Fortunately, it is possible to use the chattr program, which will cause the kernel to rewrite the file using extents. It is possible to run this command on all files and directories of one partition (e.g. if /home is on a dedicated partition): (Must be run as root)

find /home -xdev -type f -print0 | xargs -0 chattr +e
find /home -xdev -type d -print0 | xargs -0 chattr +e

It is recommended to test this command on a small number of files first, and check if everything is going all right. It may also be useful to check the filesystem after conversion.

Using the lsattr command, it is possible to check that files are now using extents. The letter 'e' should appear in the attribute list of the listed files.

Tips and tricks

Remove reserved blocks

By default 5% of a filesystem will be flagged as reserved for root user. For modern high-capacity disks, this is much higher than necessary - particularly if the partition is not being used for system files. It is generally safe to reduce the percentage of reserved blocks to free up disk space when the partition is either

  • Very large (for example >50 G)
  • Not being used for system files

Use the tune2fs utility to do this. The command below would set the percentage of reserved blocks on the partition /dev/sdXY to 1.0%:

tune2fs -m 1.0 /dev/sdXY

If you need to find your drive's device name, issue the following command:

df -T | awk '{print $1,$2,$NF}' | grep "^/dev"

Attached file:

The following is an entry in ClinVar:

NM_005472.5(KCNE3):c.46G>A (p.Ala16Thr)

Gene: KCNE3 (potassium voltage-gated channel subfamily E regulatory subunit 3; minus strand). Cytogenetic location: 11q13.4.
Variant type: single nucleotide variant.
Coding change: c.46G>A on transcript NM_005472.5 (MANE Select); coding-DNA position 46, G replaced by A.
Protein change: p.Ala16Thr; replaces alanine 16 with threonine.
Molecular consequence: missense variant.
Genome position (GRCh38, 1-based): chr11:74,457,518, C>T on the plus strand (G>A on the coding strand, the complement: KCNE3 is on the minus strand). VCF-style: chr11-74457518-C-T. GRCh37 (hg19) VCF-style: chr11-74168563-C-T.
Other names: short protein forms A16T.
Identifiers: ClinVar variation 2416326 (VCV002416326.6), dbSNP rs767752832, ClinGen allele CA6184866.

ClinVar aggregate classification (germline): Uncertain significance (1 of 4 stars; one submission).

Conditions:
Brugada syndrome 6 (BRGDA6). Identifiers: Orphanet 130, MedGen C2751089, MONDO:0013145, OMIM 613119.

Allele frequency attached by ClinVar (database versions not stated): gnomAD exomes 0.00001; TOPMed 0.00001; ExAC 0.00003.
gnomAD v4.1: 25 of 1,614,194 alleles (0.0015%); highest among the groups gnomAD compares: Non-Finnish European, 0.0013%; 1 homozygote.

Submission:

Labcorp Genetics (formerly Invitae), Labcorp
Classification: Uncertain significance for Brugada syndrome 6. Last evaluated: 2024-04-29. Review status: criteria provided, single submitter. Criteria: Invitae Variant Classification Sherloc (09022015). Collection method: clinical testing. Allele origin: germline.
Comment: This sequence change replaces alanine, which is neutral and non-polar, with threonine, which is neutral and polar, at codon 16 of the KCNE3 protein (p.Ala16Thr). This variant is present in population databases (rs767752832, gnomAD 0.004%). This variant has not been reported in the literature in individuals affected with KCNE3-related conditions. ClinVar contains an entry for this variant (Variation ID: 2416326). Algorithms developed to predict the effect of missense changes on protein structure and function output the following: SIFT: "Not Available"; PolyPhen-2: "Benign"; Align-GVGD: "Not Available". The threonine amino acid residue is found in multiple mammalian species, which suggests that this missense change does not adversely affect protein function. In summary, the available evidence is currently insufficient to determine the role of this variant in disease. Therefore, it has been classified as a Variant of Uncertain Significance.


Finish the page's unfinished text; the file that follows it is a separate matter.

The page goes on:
Data corruption

Some early adopters of ext4 encountered data corruption after a hard reboot. Please read Ext4 data loss; explanations and workarounds for more information.

Since kernel 2.6.30, ext4 is considered "safe(r)." Several patches improved the robustness of ext4 - albeit at a slight performance cost. A new mount option (auto_da_alloc) can be used to disable this behavior. For more information, please read Linux 2 6 30 - Filesystems performance improvements.

For kernel versions earlier than 2.6.30, consider adding rootflags=data=ordered to the kernel line in GRUB's menu.lst as a preventative measure.

Barriers and Performance

Since kernel 2.6.30, ext4 performance has decreased due to changes that serve to improve data integrity [1].

Most file systems (XFS, ext3, ext4, reiserfs) send write barriers to disk after fsync or during transaction commits. Write barriers enforce proper ordering of writes, making volatile disk write caches safe to use (at some performance penalty). If your disks are battery-backed in one way or another, disabling barriers may safely improve performance.

Sending write barriers can be disabled using the barrier=0 mount option (for ext3, ext4, and reiserfs), or using the nobarrier mount option (for XFS) [2].

Warning: Disabling barriers when disks cannot guarantee caches are properly written in case of power failure can lead to severe file system corruption and data loss.

To turn barriers off add the option barrier=0 to the desired filesystem in /etc/fstab. For example:

# /dev/sda5    /    ext4    noatime,barrier=0    0    1


E4rat is a preload application designed for the ext4 filesystem. It monitors files opened during boot, optimizes their placement on the partition to improve access time, and preloads them at the very beginning of the boot process.